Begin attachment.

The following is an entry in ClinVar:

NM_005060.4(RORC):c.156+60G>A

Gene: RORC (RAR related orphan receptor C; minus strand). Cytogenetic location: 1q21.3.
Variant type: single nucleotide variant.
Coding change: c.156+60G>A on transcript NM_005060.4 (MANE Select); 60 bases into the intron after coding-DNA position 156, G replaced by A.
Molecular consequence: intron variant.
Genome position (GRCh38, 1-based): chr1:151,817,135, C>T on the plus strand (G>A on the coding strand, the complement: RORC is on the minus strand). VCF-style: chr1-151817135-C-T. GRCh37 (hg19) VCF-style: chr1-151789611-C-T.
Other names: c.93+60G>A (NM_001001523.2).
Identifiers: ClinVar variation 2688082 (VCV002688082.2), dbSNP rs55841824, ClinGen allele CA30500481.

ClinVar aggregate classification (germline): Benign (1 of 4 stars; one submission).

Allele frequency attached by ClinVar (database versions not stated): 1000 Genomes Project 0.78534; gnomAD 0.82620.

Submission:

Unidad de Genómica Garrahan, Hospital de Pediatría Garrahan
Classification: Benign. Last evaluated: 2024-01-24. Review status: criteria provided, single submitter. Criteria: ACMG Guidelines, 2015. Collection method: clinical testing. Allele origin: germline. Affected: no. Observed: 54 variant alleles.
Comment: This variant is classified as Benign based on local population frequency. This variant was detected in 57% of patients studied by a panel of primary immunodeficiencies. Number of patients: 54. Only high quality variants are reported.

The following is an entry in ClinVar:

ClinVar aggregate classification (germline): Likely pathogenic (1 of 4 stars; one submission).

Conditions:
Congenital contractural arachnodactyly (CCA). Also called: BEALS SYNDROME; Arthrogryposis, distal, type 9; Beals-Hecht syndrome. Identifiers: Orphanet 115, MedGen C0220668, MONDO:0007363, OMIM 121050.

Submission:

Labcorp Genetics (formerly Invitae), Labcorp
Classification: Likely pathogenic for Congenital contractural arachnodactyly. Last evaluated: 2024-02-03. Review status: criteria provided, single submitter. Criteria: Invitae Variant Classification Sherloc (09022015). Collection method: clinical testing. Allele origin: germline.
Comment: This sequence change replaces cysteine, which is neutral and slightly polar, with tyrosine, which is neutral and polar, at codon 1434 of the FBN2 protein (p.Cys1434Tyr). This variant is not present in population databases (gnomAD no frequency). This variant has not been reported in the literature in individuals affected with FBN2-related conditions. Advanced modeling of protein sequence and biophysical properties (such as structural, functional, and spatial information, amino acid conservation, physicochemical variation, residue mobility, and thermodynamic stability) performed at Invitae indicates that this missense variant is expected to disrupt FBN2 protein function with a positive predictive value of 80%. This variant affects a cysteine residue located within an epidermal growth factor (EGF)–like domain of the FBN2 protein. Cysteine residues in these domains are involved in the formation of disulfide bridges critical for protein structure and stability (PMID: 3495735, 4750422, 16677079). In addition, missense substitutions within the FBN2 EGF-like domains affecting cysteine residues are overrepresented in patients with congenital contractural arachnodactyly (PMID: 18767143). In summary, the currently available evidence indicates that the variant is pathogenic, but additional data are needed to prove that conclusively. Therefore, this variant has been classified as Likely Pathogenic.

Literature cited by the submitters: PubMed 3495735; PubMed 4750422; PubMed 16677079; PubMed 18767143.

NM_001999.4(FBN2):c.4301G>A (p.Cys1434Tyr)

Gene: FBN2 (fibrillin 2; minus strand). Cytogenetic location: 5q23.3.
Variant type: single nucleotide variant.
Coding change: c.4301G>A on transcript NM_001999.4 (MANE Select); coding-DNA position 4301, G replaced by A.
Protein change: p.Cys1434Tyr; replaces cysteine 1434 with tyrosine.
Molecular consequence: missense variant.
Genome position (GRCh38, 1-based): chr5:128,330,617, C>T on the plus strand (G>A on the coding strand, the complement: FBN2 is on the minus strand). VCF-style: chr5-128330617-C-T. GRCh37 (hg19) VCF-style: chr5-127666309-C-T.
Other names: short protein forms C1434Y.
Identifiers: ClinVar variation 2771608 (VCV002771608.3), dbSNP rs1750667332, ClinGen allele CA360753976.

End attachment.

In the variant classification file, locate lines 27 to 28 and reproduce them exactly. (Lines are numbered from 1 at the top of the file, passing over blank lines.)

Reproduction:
Variant type: single nucleotide variant.
Coding change: c.4301G>A on transcript NM_001999.4 (MANE Select); coding-DNA position 4301, G replaced by A.